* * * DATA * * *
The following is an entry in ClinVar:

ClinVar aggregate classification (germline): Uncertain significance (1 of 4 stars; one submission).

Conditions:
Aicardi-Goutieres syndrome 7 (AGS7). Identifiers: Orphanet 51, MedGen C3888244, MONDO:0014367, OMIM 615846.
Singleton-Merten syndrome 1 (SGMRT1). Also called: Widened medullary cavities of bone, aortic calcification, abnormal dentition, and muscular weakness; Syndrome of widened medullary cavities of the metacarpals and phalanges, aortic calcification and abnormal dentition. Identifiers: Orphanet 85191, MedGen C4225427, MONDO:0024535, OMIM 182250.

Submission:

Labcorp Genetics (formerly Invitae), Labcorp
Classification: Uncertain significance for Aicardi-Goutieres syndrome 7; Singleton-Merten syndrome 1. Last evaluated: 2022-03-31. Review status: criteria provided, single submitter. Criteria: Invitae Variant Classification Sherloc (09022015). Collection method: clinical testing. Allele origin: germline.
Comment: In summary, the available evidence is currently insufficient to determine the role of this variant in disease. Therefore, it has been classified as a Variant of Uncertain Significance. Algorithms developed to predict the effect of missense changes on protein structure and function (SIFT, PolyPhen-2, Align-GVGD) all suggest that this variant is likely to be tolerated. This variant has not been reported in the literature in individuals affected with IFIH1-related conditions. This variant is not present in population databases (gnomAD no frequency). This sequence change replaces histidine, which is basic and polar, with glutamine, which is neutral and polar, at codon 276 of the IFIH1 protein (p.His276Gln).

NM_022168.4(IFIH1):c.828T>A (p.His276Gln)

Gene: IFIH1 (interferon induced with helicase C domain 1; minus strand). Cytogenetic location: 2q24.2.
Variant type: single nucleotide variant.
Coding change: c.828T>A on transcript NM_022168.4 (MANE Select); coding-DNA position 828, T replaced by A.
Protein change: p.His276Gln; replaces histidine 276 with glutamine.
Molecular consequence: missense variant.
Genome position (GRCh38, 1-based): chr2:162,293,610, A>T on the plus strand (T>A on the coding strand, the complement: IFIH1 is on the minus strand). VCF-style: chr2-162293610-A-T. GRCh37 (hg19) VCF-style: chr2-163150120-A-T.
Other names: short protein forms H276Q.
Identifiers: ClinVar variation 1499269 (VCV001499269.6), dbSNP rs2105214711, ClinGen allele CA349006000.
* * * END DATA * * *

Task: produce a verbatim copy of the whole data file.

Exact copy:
The following is an entry in ClinVar:

ClinVar aggregate classification (germline): Uncertain significance (1 of 4 stars; one submission).

Conditions:
Aicardi-Goutieres syndrome 7 (AGS7). Identifiers: Orphanet 51, MedGen C3888244, MONDO:0014367, OMIM 615846.
Singleton-Merten syndrome 1 (SGMRT1). Also called: Widened medullary cavities of bone, aortic calcification, abnormal dentition, and muscular weakness; Syndrome of widened medullary cavities of the metacarpals and phalanges, aortic calcification and abnormal dentition. Identifiers: Orphanet 85191, MedGen C4225427, MONDO:0024535, OMIM 182250.

Submission:

Labcorp Genetics (formerly Invitae), Labcorp
Classification: Uncertain significance for Aicardi-Goutieres syndrome 7; Singleton-Merten syndrome 1. Last evaluated: 2022-03-31. Review status: criteria provided, single submitter. Criteria: Invitae Variant Classification Sherloc (09022015). Collection method: clinical testing. Allele origin: germline.
Comment: In summary, the available evidence is currently insufficient to determine the role of this variant in disease. Therefore, it has been classified as a Variant of Uncertain Significance. Algorithms developed to predict the effect of missense changes on protein structure and function (SIFT, PolyPhen-2, Align-GVGD) all suggest that this variant is likely to be tolerated. This variant has not been reported in the literature in individuals affected with IFIH1-related conditions. This variant is not present in population databases (gnomAD no frequency). This sequence change replaces histidine, which is basic and polar, with glutamine, which is neutral and polar, at codon 276 of the IFIH1 protein (p.His276Gln).

NM_022168.4(IFIH1):c.828T>A (p.His276Gln)

Gene: IFIH1 (interferon induced with helicase C domain 1; minus strand). Cytogenetic location: 2q24.2.
Variant type: single nucleotide variant.
Coding change: c.828T>A on transcript NM_022168.4 (MANE Select); coding-DNA position 828, T replaced by A.
Protein change: p.His276Gln; replaces histidine 276 with glutamine.
Molecular consequence: missense variant.
Genome position (GRCh38, 1-based): chr2:162,293,610, A>T on the plus strand (T>A on the coding strand, the complement: IFIH1 is on the minus strand). VCF-style: chr2-162293610-A-T. GRCh37 (hg19) VCF-style: chr2-163150120-A-T.
Other names: short protein forms H276Q.
Identifiers: ClinVar variation 1499269 (VCV001499269.6), dbSNP rs2105214711, ClinGen allele CA349006000.